Monday, January 16, 2017


This morning started out like any other weekend or holiday - it's MLK day and everyone in our house is off, so we all stayed in a bed a little longer. Chris brought me my coffee to sip leisurely while I scrolled through social media on my phone. K had settled under the covers next to me with his iPad, and we snuggled and tickled, two of his favorite things.

But there were chores to be done, so when Chris went downstairs to get a workout in, I started stripping the sheets from everyone's bed. K went into the kitchen, presumably to make himself a sandwich, his breakfast of choice. I heard unusual sounds from the kitchen, so I went to check things out.

In the kitchen, I found my ceramic Starbucks travel mug had broken, and the pieces were all over the counter. I was sad for about a second - it was my favorite travel mug, a gift from a patient. But when you are the parent of a child with autism, especially one who is destructive, both intentionally or unintentionally, you learn not to get too attached to objects. My more immediate thought was K's safety. He'd obviously broken the mug, but had he cut himself in the process? I called his name and found him in the living room. I wasn't yelling or even upset - more concerned to see if he was hurt and bleeding.

But K was upset. As I walked in, he flipped our coffee table on it's side angrily and yelled. Surprised, I scolded him and told him to pick it up, at which point, he lunged at me - hitting and pinching HARD. K is about 5'7'' and at least 185 pounds. He is taller than me, outweighs me by over 50 pounds, and is VERY strong. I tried to stay calm and get in a position of control - attempting to move him towards his room, where he could calm down privately - but given our difference in size, this was difficult. He managed to head butt me, shove me, and kick me into a wall by the time I got him into his room.

Chris unfortunately did not hear any of this, as the elliptical trainer muffles the sounds of activity upstairs. I ran downstairs to tell him, shaken and shaking, and he came up to offer his assistance.
K calmed down in his room, and apologized when he came out with the sign and a verbalization of I'm sorry.

This is not the first time K has come after me. He has gone after both Chris and I, and at times his teachers at school. Today was maybe the worst incident thus far for me because I actually feared for my safety.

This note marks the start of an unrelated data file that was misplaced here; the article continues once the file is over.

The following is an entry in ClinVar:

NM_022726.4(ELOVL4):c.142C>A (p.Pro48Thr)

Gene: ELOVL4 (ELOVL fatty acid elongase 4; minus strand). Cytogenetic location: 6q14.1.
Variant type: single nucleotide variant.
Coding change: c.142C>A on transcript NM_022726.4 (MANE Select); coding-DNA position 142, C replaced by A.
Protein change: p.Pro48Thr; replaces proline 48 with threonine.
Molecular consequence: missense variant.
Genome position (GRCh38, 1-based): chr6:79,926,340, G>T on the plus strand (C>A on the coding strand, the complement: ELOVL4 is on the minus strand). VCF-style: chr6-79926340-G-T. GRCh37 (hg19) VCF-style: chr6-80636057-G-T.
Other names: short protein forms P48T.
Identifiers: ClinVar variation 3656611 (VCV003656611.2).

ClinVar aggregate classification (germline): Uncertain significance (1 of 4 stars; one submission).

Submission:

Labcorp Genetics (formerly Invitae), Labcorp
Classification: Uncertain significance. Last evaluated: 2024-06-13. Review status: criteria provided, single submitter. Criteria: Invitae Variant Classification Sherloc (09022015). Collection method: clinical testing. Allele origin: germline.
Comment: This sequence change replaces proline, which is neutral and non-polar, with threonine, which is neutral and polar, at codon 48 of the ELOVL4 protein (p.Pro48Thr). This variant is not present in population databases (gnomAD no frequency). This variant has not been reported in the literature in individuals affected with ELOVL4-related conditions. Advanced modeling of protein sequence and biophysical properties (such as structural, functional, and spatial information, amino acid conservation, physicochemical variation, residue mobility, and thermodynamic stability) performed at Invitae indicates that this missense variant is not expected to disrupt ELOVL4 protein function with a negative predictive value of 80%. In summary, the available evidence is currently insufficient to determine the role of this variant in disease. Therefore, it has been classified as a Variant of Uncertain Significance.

I've never been in a physical altercation in my life. I've never been hit by another person, so it is somewhat shocking how the flight or fight reaction takes over so quickly. In these situations it is my, and presumably everyone's, first thought to fight back. But I will not hit my child. I know it won't do any good, I know I don't want to hurt him, even though he is doing everything he can to hurt me. My first thought is everyone's safety - his, mine, my other son's, and my husband's.

But the most painful part of this is not my physical wounds. I will surely have some visible bruises from this episode tomorrow. The worst part is not understanding why my child, my usually "gentle giant" 13 year old, can, without tangible provocation,  so viciously come after the people he loves most in this world. The helplessness I feel after these incidents take my breath away.

This is by far the most difficult thing we've faced as autism parents - and believe me when I say there are so many difficult things we face daily. It is not knowing what to do about it. It is the unpredictable nature of these outburst. It's wanting to protect everyone else from seeing or experiencing something like this. Even in the face of being physically attacked, my first thought is "What does this mean for K and his future?"

Is this just a puberty thing? Sure, we'll call the neurologist and talk about adjusting medications. But it beyond daunting to think about this happening on a regular basis.

So why write about it? First of all, it helps me process. Also, I need those who might experience the same thing to know they are not alone. I need to know that we are not alone, because when things like this happen, it is more isolating than I can describe. What I don't want is pity. Pity is useless. But I like to keep things real, - good, bad, and ugly...and this is it - this is our reality - part of our everyday life. And it's okay to admit that real life is sometimes pretty daunting.

1 comment:

  1. All I can say is I'm sorry. Not sorry that K is or that he has autism; he is just the way God made him. Not sorry that he has you for parents; God knew he needed you and you him. Not sorry that he is your gentle giant; he has grown from the good nutrition and care provided by his family. I'm only sorry that your mama's heart has to deal with watching your child hurt and being physically hurt by him, knowing he doesn't mean it at all. And I'm sorry that you and Chris deal with this alone at times. You are strong and you're a great mama! Hang in there and know hugs and prayers are coming your way. ❤��������